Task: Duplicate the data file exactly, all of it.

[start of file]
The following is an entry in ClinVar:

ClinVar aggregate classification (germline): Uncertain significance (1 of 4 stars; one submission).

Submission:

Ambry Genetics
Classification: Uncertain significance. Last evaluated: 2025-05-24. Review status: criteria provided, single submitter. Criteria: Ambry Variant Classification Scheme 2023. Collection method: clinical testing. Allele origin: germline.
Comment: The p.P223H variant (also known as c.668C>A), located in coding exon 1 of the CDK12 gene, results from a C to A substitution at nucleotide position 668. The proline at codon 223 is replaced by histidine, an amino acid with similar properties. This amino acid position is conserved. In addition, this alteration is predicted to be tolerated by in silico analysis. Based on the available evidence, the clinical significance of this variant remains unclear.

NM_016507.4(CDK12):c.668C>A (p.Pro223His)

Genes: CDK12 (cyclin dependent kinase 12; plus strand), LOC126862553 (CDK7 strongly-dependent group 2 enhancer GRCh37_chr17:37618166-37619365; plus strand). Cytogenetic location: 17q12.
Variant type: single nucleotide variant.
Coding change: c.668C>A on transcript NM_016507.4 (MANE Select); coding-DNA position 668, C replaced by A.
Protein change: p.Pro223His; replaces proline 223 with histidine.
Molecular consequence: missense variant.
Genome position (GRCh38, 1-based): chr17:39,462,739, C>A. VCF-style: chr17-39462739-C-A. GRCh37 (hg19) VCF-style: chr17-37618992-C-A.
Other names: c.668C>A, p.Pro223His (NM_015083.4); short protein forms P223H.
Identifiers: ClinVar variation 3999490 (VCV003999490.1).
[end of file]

The following is an entry in ClinVar:

ClinVar aggregate classification (germline): Uncertain significance (1 of 4 stars; one submission).

Submission:

Ambry Genetics
Classification: Uncertain significance. Last evaluated: 2025-05-24. Review status: criteria provided, single submitter. Criteria: Ambry Variant Classification Scheme 2023. Collection method: clinical testing. Allele origin: germline.
Comment: The p.P223H variant (also known as c.668C>A), located in coding exon 1 of the CDK12 gene, results from a C to A substitution at nucleotide position 668. The proline at codon 223 is replaced by histidine, an amino acid with similar properties. This amino acid position is conserved. In addition, this alteration is predicted to be tolerated by in silico analysis. Based on the available evidence, the clinical significance of this variant remains unclear.

NM_016507.4(CDK12):c.668C>A (p.Pro223His)

Genes: CDK12 (cyclin dependent kinase 12; plus strand), LOC126862553 (CDK7 strongly-dependent group 2 enhancer GRCh37_chr17:37618166-37619365; plus strand). Cytogenetic location: 17q12.
Variant type: single nucleotide variant.
Coding change: c.668C>A on transcript NM_016507.4 (MANE Select); coding-DNA position 668, C replaced by A.
Protein change: p.Pro223His; replaces proline 223 with histidine.
Molecular consequence: missense variant.
Genome position (GRCh38, 1-based): chr17:39,462,739, C>A. VCF-style: chr17-39462739-C-A. GRCh37 (hg19) VCF-style: chr17-37618992-C-A.
Other names: c.668C>A, p.Pro223His (NM_015083.4); short protein forms P223H.
Identifiers: ClinVar variation 3999490 (VCV003999490.1).